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Getting Through Mother's Day
Written by Clara Hinton   |  Apr 20, 2002
Motherís Day arouses feelings of nurturing, tenderness, and precious family time spent together. We think of mother/daughter banquets, bouquets of fresh flowers, and young children serving their moms breakfast in bed.

When the loss of a child has occurred, there is a dread of holidays, and Motherís Day is a holiday that is one of the most painful of all to endure. Many mothers feel that they cannot make it through Motherís Day without their child. The reality of life is that Motherís Day will arrive in May even if a mother is deeply grieving the loss of her child.

How can a mother make it through Motherís Day when her heart is breaking from loss? Should a mother try to conceal her grief and pretend that all is okay? Should others send cards or acknowledge the mother in some way?

When child loss has occurred, Motherís Day is a very painful reminder that something tragic has occurred. To go through the day without acknowledging the grief will only add to the burden of pain in the months ahead. As difficult as it may be, it is necessary to feel the pain now in order to receive relief later on.

It is a good idea to do something as a means of validating the fact that a loss has taken place. If church is an especially difficult place to be on Motherís Day, you can decide ahead of time to have a Bible reading and some prayer time perhaps at the gravesite of your child or at a place that holds some particularly fond meaning to you.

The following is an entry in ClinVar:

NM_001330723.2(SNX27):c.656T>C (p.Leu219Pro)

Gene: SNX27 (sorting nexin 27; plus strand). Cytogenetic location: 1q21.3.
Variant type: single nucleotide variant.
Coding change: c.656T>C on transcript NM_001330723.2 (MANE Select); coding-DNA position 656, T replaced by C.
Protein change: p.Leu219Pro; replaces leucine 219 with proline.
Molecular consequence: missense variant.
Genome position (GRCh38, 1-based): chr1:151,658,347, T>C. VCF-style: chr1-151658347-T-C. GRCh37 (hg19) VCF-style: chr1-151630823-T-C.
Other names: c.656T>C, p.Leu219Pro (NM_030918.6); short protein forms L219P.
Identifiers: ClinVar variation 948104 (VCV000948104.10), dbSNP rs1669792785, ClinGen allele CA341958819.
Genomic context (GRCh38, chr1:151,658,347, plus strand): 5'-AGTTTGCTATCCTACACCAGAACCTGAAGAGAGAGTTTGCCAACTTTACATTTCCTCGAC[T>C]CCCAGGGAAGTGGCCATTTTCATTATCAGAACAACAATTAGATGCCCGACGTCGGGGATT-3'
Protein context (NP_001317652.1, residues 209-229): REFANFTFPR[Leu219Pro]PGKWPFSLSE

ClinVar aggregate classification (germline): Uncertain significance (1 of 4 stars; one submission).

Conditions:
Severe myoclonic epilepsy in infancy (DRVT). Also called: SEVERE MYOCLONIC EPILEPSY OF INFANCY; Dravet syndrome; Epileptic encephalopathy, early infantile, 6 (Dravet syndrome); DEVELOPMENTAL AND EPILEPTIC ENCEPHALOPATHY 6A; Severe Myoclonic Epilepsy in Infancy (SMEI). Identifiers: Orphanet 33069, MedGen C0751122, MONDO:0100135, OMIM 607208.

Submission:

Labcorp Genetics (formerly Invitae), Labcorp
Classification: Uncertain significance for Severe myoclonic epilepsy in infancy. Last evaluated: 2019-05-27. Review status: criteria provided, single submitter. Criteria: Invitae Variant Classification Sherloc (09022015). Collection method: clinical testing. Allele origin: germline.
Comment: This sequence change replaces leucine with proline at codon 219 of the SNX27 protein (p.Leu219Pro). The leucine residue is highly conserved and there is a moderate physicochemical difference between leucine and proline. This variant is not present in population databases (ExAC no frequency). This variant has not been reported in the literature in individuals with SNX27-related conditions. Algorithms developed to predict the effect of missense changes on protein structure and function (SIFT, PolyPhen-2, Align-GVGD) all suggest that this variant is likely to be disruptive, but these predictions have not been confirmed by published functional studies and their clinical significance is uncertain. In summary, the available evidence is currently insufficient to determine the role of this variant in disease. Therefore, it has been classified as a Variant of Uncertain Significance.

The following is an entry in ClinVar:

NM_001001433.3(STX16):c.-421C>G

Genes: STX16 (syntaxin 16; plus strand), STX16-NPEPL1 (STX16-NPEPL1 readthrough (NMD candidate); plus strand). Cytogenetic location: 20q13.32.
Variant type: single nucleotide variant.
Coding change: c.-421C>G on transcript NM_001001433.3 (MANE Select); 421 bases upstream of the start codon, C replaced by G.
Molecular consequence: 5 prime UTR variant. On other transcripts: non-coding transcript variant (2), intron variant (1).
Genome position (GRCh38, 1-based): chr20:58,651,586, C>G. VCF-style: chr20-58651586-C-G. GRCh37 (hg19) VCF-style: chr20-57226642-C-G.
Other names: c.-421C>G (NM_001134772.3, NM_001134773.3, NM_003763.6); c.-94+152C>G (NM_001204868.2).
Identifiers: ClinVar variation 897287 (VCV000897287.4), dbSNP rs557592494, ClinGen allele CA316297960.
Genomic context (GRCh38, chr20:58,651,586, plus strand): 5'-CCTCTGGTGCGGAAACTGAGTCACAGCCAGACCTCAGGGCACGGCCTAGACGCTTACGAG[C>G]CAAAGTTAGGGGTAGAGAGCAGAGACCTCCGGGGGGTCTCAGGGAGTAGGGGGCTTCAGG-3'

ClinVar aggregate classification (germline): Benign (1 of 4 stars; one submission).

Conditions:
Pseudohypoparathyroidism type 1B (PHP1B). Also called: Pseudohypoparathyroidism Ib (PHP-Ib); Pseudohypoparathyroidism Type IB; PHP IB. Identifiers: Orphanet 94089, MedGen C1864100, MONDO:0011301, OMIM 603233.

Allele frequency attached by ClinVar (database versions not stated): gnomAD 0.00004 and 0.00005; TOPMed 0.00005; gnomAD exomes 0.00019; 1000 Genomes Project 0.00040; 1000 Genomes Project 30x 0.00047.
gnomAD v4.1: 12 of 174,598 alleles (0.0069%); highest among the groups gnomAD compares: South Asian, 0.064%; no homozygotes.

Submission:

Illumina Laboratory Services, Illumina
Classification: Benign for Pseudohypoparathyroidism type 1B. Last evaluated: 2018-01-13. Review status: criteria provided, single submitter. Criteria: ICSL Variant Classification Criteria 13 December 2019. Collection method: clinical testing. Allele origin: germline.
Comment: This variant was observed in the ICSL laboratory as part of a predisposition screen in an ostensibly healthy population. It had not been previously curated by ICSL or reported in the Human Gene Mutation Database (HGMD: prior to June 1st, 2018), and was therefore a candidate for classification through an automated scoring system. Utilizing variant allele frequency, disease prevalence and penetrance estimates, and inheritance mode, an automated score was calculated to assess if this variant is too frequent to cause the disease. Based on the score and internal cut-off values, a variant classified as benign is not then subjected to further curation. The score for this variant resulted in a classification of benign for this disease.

Donít be afraid to deviate from the norm of tradition and make this a day of new beginnings for you. If you cannot bear to be around crowds of people celebrating Motherís Day, then go on a quiet walk by the sea or take a walk and listen to the many healing sounds of nature.

Perhaps you can make Motherís Day a time of remembranceóbring the family together and work on a memory box in honor of your child who is no longer with you. Everyone who is willing can contribute a poem, a special writing, a photo, or a story in honor of your child. This will surely bring about many tears, but doing this grief work together can also begin the healing process for everyone involved.

Motherís Day is a wonderful time to plant a flower or a tree in memory of your child who has died. This is something that will live on and serve as a healing reminder to you in the years to come. Be sure that the plant you choose is appropriate to your climate and has personal meaning.

Motherís Day is ďyourĒ day to validate the fact that you are a mother. Be gentle to yourself, and make allowances to do whatever makes you feel the most comfortable on that day. It is important to plan ahead for Motherís Day so that the grief is a controlled grief. When no plans are made for this special day, your heart will take over and you will be consumed by grief.

When you make a conscious choice to do something for Motherís Dayóno matter how smallóyou have also taken that first all-important step towards healing in the grieving of the loss of your child. Plan ahead. Feel the pain. Acknowledge the loss as you heal.
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